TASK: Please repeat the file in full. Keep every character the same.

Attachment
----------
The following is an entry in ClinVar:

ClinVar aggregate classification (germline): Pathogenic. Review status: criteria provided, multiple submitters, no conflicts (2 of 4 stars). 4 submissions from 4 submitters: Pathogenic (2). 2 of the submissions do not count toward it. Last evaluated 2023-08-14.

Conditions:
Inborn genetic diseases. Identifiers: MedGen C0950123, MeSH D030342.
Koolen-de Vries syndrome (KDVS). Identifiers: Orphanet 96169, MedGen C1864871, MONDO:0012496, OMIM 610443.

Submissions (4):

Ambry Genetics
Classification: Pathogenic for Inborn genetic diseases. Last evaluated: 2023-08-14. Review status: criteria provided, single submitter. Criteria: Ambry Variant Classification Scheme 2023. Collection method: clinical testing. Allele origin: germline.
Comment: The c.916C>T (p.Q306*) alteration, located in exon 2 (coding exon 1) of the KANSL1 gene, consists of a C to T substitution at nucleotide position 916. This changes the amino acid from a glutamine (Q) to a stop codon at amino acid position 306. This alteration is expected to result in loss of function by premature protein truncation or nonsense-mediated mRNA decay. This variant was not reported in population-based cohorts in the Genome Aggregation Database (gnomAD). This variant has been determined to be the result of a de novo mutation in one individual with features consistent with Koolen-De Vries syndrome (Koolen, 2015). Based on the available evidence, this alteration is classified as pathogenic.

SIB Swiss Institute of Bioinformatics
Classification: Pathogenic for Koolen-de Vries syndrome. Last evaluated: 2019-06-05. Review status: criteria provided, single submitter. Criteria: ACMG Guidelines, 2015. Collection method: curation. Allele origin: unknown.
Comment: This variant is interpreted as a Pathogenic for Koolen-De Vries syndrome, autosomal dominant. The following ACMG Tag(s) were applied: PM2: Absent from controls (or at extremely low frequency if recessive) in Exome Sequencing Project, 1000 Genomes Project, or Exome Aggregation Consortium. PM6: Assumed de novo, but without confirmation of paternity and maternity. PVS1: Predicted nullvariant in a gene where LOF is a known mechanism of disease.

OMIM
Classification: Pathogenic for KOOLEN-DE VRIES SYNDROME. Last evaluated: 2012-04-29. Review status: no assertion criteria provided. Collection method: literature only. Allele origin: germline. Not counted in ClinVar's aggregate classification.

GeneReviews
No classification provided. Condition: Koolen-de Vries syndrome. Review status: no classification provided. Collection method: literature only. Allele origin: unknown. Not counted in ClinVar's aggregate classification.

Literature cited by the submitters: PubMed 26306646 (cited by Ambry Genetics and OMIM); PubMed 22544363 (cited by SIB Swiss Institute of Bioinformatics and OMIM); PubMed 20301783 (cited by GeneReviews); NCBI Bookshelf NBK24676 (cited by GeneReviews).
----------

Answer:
The following is an entry in ClinVar:

ClinVar aggregate classification (germline): Pathogenic. Review status: criteria provided, multiple submitters, no conflicts (2 of 4 stars). 4 submissions from 4 submitters: Pathogenic (2). 2 of the submissions do not count toward it. Last evaluated 2023-08-14.

Conditions:
Inborn genetic diseases. Identifiers: MedGen C0950123, MeSH D030342.
Koolen-de Vries syndrome (KDVS). Identifiers: Orphanet 96169, MedGen C1864871, MONDO:0012496, OMIM 610443.

Submissions (4):

Ambry Genetics
Classification: Pathogenic for Inborn genetic diseases. Last evaluated: 2023-08-14. Review status: criteria provided, single submitter. Criteria: Ambry Variant Classification Scheme 2023. Collection method: clinical testing. Allele origin: germline.
Comment: The c.916C>T (p.Q306*) alteration, located in exon 2 (coding exon 1) of the KANSL1 gene, consists of a C to T substitution at nucleotide position 916. This changes the amino acid from a glutamine (Q) to a stop codon at amino acid position 306. This alteration is expected to result in loss of function by premature protein truncation or nonsense-mediated mRNA decay. This variant was not reported in population-based cohorts in the Genome Aggregation Database (gnomAD). This variant has been determined to be the result of a de novo mutation in one individual with features consistent with Koolen-De Vries syndrome (Koolen, 2015). Based on the available evidence, this alteration is classified as pathogenic.

SIB Swiss Institute of Bioinformatics
Classification: Pathogenic for Koolen-de Vries syndrome. Last evaluated: 2019-06-05. Review status: criteria provided, single submitter. Criteria: ACMG Guidelines, 2015. Collection method: curation. Allele origin: unknown.
Comment: This variant is interpreted as a Pathogenic for Koolen-De Vries syndrome, autosomal dominant. The following ACMG Tag(s) were applied: PM2: Absent from controls (or at extremely low frequency if recessive) in Exome Sequencing Project, 1000 Genomes Project, or Exome Aggregation Consortium. PM6: Assumed de novo, but without confirmation of paternity and maternity. PVS1: Predicted nullvariant in a gene where LOF is a known mechanism of disease.

OMIM
Classification: Pathogenic for KOOLEN-DE VRIES SYNDROME. Last evaluated: 2012-04-29. Review status: no assertion criteria provided. Collection method: literature only. Allele origin: germline. Not counted in ClinVar's aggregate classification.

GeneReviews
No classification provided. Condition: Koolen-de Vries syndrome. Review status: no classification provided. Collection method: literature only. Allele origin: unknown. Not counted in ClinVar's aggregate classification.

Literature cited by the submitters: PubMed 26306646 (cited by Ambry Genetics and OMIM); PubMed 22544363 (cited by SIB Swiss Institute of Bioinformatics and OMIM); PubMed 20301783 (cited by GeneReviews); NCBI Bookshelf NBK24676 (cited by GeneReviews).